Spain’s freedom of speech repression is no joke – Federico López-Terra

17 04 2017

For the most part, social media users in democracies are free to express their opinions online. In Spain, however, that’s not the case. The Conversation

Cassandra Vera, a 21-year-old student from the city of Murcia in the south-east of Spain, has been sentenced to a year in prison, and disqualified from public functions for seven years, after making jokes on Twitter that “glorified terrorism”. Read the rest of this entry »





Spain: Clash between different chambers of the Supreme Court on the right to be forgotten – Miguel Peguera

14 04 2016

spain-google_110421_620x350The right to be forgotten – which can be best described as a right to be delisted – was recognized by the CJEU on the assumption that the search engine operator, Google Inc., is a data controller of the personal data included in the search results. Read the rest of this entry »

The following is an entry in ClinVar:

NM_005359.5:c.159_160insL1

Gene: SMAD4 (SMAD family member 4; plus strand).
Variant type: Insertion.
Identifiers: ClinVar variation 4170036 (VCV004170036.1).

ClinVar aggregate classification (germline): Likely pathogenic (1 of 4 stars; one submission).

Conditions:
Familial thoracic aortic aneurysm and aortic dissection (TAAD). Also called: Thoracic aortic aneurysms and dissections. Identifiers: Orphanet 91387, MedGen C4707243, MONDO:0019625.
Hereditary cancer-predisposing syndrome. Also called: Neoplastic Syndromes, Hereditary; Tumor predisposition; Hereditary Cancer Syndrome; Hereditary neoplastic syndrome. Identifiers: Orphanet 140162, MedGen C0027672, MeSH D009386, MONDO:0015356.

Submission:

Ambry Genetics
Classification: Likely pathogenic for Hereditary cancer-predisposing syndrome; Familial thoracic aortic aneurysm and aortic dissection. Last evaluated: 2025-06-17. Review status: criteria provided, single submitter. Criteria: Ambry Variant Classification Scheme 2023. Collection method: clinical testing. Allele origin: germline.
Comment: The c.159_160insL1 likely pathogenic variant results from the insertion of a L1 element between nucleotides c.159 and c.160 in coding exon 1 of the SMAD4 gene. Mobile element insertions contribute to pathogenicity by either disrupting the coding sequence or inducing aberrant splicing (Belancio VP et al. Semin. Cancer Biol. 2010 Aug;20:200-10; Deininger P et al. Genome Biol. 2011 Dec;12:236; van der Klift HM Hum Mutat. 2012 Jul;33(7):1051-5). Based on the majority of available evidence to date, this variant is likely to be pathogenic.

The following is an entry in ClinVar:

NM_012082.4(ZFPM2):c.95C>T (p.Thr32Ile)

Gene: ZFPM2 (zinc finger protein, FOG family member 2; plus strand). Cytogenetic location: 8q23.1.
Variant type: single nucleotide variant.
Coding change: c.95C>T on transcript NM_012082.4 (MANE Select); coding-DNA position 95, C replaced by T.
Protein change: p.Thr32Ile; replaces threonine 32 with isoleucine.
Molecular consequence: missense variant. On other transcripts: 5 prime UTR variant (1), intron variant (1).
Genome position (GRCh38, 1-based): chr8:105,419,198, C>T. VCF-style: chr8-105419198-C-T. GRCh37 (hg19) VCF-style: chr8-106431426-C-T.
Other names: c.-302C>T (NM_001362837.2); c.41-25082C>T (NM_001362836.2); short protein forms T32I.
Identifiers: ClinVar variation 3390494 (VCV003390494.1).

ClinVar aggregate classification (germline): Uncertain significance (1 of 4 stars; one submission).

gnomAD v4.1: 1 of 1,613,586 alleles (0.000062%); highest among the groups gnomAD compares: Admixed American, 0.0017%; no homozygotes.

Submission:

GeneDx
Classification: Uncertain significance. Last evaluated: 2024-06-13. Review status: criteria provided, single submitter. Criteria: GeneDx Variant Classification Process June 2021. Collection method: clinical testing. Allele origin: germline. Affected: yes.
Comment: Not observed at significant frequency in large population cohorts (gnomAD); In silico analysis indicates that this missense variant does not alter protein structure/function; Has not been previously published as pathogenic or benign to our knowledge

Opinion: The Right to Be Forgotten: A Good Thing? – Gideon Benaim and Jon Oakley

18 05 2014

news-digita.media_.2Last week’s decision of the Court of Justice of the European Union in a case concerning proceedings brought by a Spanish national against Google (Google Spain SL, Google Inc. v Agencia Española de Protección de Datos, Mario Costeja González) is already being widely heralded as creating ‘the right to be forgotten’. Read the rest of this entry »





Case Law, Spain: Gonzalo Miró v Gestevisión Telecinco SA, Speculation about paternity violates right to privacy

6 01 2014

Gonzalo MiroIn an important new privacy judgment the Spanish Constitutional Court has held that a television company violated the right to privacy of Gonzalo Miró Romero, son of the late Pilar Miró, by speculating about the identity of his father, a fact that he and his mother had never made ​​public. Read the rest of this entry »





Privacy and the paparazzi: the Spanish Supreme Court view – Eduardo Zamora and Isabel Martorell

7 11 2012

While the privacy complaint of the Duchess of Cambridge received unprecedented attention from the press and legal commentators alike, the Spanish Supreme Court recently found itself grappling with a number of similar issues.

In 2007, the Spanish media was shocked by the publication of pictures of a famous Spanish actress, Elsa Pataky, in a state of considerable undress on a Mexican beach. She was getting changed while shooting a feature for the magazine ELLE when two paparazzi took pictures of her from a hotel some distance from the beach. Read the rest of this entry »